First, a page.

The coalition and its members’ campaigns were key to making mental health a key election issue. In the lead up to the election, the health coalition collected more than 150,000 petition signatures, shared a thousand personal stories, took 606 shoes across New Zealand, each representing a kiwi lost to suicide, and got a commitment for an inquiry from every party except National and Act.

Life Matters Suicide Prevention Trust ran the first petition calling for an inquiry into our mental health crisis in November 2016. The trust’s latest petition has 85,000 signatures. (http://goo.gl/inb23U).
Hana Ready and YesWeCare.nz’s petition calling for an inquiry after Mrs Ready’s 15-year-old took her life, has 56,000 signatures (http://change.org/mydaughter/)
The People’s Mental Health Report calling for an inquiry collected 500 stories and made four recommendations was signed by more than 10,000 Kiwis including prominent New Zealanders (https://www.peoplesmentalhealthreport.com/)
The Bereaved Whanau Network and the Public Service Association took 600 pairs of shoes, each representing a Kiwi lost in the last year to suicide across New Zealand, in the lead up to the election.
YesWeCare.nz shared a further 500 stories in the media in the lead up to the election.

  • Perinatal depression relates to pre and post birth.

Contacts

YesWeCare.nz co-ordinator and media liaison Simon Oosterman is available on 027 526 8704.
ActionStation spokesperson Marianne Elliott is available in Wellington on 021 110 6086, including at Parliament after 4 pm following the announcement.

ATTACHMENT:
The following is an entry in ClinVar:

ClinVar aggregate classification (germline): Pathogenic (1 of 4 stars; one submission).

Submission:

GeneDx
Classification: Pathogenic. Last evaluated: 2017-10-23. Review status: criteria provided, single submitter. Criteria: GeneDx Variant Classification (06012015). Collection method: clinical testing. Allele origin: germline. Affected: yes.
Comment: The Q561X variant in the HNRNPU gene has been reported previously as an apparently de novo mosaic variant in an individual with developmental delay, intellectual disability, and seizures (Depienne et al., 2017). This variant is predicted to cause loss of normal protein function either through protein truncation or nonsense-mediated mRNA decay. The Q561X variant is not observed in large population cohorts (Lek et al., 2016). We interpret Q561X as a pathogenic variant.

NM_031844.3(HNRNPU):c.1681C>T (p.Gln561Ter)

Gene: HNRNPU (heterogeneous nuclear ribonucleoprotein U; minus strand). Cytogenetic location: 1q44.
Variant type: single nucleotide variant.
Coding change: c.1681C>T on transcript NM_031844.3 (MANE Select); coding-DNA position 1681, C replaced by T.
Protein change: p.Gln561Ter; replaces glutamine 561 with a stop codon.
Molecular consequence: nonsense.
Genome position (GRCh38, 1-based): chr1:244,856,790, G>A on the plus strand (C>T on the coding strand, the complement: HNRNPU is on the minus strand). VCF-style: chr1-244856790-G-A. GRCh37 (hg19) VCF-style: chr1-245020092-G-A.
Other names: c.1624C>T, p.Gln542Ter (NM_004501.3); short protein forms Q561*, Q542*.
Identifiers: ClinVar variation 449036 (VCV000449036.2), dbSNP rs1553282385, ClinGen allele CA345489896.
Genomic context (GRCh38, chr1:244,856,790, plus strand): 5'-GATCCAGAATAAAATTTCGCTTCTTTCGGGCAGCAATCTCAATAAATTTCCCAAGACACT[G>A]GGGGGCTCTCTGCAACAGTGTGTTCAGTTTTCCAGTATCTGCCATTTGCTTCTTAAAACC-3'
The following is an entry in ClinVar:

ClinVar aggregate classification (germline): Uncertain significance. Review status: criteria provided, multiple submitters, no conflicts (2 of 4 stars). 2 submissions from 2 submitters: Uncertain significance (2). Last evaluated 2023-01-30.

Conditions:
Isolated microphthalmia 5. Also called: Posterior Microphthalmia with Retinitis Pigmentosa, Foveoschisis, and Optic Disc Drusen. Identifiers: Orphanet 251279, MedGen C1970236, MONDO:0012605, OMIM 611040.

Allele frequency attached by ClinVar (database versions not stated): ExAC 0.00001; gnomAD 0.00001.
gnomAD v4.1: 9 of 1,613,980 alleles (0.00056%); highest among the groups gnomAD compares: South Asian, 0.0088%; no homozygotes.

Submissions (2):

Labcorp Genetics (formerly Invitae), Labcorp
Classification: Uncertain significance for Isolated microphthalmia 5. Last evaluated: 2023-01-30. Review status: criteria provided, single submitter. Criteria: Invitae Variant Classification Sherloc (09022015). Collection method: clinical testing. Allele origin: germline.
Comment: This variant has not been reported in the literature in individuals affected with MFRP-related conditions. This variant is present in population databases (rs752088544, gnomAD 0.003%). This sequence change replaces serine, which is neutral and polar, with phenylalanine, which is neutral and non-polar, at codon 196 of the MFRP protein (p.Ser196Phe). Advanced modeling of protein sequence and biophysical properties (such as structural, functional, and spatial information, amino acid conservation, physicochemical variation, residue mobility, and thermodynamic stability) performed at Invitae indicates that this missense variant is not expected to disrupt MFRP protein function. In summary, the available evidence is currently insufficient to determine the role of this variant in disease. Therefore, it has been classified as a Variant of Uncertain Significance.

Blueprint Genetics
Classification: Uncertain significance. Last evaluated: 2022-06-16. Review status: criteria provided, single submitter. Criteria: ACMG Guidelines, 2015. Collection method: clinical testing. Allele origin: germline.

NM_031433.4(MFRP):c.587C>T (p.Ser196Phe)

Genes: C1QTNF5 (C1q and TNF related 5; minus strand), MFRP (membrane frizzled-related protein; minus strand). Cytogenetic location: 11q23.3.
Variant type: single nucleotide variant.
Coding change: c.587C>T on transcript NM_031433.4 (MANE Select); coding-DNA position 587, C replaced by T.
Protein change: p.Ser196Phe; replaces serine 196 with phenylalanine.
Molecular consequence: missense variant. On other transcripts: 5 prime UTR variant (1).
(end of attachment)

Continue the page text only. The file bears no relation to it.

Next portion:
Bereaved Whanau Network spokesperson Jane Stevens is available for interview in Ngāruawāhia or Hamilton on 021 222 0191.
Life Matters Suicide Prevention Trust spokesperson Corinda Taylor is available in Dunedin for 021 293 0094.
Maternal Care Action Group spokesperson Kristina Paterson is available in Auckland on 022 093 1822.
People’s Mental Health Inquiry spokesperson and Psychotherapist Kyle MacDonald is available for interview in Auckland on 021 708 689 between 9 am – 11 am, 12 noon – 1 pm and 3 pm – 6 pm.
PSA National Secretary Erin Polaczuk is available for interview in Wellington on 021 793 075 before 4 pm. PSA National Secretary Glen Barclay will be available for interview on 027 295 5110 outside Parliament at 4 pm following the announcement.

579 shoes start the journey to Parliament

579 shoes, representing each Kiwi lost to suicide in 2016, start their journey to parliament from Whangarei, Auckland and Invercargill today.

The shoes will be setup at the Canopy bridge in Whangarei and the Gala Street entrance to Queens Park in Invercargill from 11am.